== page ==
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Hair

14 Mar

I had pulled the car out of the garage and set up a chair.  Months earlier I had purchased a Norelco family hair cutting kit, and electric razor and attachments, for next to nothing at a garage sale. I had no idea why, but I brought it home, and now, now, it was plugged in and ready to be used.

The chemotherapy had left your hair in clumps.  It fell into the shower drain, left bits on the pillow, left itself on the couch. Each bit that fell, you cried. I watched as you turned once, as I held you up in the shower to see your hair on the drain.  Out of the shower, you stood, facing the mirror, clutching at your hair, pulling it out in clumps, tears falling, falling into the sink with the strands from between your fingers.

Hats you didn’t like. The scarves you used have been all given away.

You said you wanted your head shaved. I offered. You said no. You didn’t want me doing it. You didn’t want that to be the memory of my hand.  You wanted Unena to do it. Only she would do.

We were sitting on the couches in the living room. We wanted to go out, the three of us. It would be one of the last nights we would go out, you and I. Maybe second to last. But first, your hair.

How did it come to this? Who once was the patient, now helping care for you. Who once you treated, now holding you up, walking with you, one of the few people you trust.

And she fell in love with you.  And you with she.  And I with her. What a strange circumstance. You, with barely a female friend all your life—you, straight as an arrow—seemingly, obviously, so in love. And it bothered me not one bit. That a blessing of love would come to you, with so little time left, made me smile. How much bigger our hearts were now that our hearts were breaking.

A folding chair in the garage. Craig’s chair. The one he left here for himself to use, unfolded, set by the open garage door. You, helped to the chair, sitting. A towel around your shoulders, on your lap. The razor plugged in. Hesitation. And she starts.

I can barely look at the razor as it glides over your scalp, and look down instead. Hair falling. Falling to your lap. Falling at your feet. Falling to the floor in soft puffs, blowing as the breeze would catch it, swirling around the garage and, then, out the door.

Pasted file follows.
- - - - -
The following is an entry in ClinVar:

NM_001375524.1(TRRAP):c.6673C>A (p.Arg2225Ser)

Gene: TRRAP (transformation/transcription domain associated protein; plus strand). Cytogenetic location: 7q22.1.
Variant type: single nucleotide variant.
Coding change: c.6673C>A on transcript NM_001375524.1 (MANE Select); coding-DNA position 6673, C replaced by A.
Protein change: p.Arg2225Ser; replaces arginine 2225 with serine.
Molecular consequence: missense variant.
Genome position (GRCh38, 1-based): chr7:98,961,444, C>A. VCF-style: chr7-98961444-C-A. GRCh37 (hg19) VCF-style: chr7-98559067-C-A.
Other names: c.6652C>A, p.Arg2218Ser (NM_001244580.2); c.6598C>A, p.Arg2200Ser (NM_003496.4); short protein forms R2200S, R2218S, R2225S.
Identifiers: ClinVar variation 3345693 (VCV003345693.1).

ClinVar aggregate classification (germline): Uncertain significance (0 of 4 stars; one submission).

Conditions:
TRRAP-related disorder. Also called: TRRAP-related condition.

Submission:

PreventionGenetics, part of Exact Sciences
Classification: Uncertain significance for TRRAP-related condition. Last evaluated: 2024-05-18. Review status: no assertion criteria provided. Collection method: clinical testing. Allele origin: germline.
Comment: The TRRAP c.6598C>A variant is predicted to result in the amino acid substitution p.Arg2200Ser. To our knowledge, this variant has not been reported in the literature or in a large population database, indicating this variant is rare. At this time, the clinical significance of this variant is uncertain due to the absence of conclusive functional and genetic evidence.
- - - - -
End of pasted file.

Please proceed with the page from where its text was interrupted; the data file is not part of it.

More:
What did not swirl out of the garage, I swept out. Out, over the drive way. Out, into the grass. Let the birds have it, you said. Let them. What good to hold on?

Others might have saved your hair. But we discussed it. Decided no. Let it blow. Let it sail. Let it be carried by the wind, by birdwings and raindrops. Let it become the stuff of nests, work into the soil, seeds will grow, eggs will hatch and new life will come into the world nestled in your hair, and your hair will be all around us, around me, surrounding your home, in the ground and the trees, in the water, always there, always there, like you. Always there. Some of you, always there.

And the razor stopped. And all I could do was kiss your head. But I think Unena got there first. And that was OK. It was her hand that had done the deed, performed the mitzva, loosened further your already tenuous connection to this world.

I have a picture of the two of you. A month later. The last time you were out. The night you made her promise to take care of me. The night you made me promise to take care of her.  Your heads are pressed together. Your smile. You smiled like that when you held your granddaughter. You smiled like that when you saw me. You smiled like that when your children came to see you after long absence. In less than a month you would leave us, and I don’t think I ever saw you smile quite that big.

Lee and Unena August 2011

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2 Comments

Posted by on March 14, 2013 in Culture, Family, Social

 

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2 responses to “Hair

  1. Adamus

    June 24, 2016 at 12:02 AM

    Reblogged this on Adam Byrn Tritt and commented:

    Don’t know why I’m reading this tonight. Maybe it is seeing my kids after a year absent – seeing in the light of their eyes the omnipresent brightness of their mother. Maybe it is Sadie asking her questions, continuous, into the deep morning. Maybe it is part of the work of grief, the carrying of the weight in the dark to the mountain-top that is never reached.
    Of everything I have ever written, this is the one I think of the most. Not the longest, by far. Maybe nearly the shortest. But the one that lives on my mind.
    I was asked, by Murshida VA, what three things would I have someone know about grief.
    I took a day to answer, then three things came at one. It has no schedule. It doesn’t end, or heal. One simply incorporates it into one’s life – a wound, a laming, to which one adapts, with which one lives, from which one learns, and with which one may become stronger. It cannot be controlled, anticipated, prepared for – it will be different each time and come in different ways. I will now add a fourth. it is the price of love – never shut it away and you will be able to love more, and again, and see love in all things.

     

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